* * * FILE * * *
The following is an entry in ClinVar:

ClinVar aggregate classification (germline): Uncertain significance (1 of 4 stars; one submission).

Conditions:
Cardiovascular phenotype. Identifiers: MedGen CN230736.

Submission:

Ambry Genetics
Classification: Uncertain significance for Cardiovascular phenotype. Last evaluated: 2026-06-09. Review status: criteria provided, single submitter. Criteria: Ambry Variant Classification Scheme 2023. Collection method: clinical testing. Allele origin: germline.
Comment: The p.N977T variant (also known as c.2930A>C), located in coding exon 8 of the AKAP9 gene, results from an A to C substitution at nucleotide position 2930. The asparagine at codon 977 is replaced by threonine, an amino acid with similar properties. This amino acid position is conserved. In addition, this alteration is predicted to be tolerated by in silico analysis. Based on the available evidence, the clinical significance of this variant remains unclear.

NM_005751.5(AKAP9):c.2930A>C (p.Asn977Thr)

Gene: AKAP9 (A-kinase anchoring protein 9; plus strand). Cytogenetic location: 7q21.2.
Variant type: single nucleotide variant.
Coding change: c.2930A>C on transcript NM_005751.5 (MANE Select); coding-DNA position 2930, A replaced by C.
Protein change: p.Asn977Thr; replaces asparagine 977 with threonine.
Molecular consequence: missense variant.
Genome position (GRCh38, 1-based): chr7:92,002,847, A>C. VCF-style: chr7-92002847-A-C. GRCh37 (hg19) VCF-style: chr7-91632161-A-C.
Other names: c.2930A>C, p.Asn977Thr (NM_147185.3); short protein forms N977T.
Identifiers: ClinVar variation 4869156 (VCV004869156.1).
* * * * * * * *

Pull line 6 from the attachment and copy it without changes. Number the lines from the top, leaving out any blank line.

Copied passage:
Ambry Genetics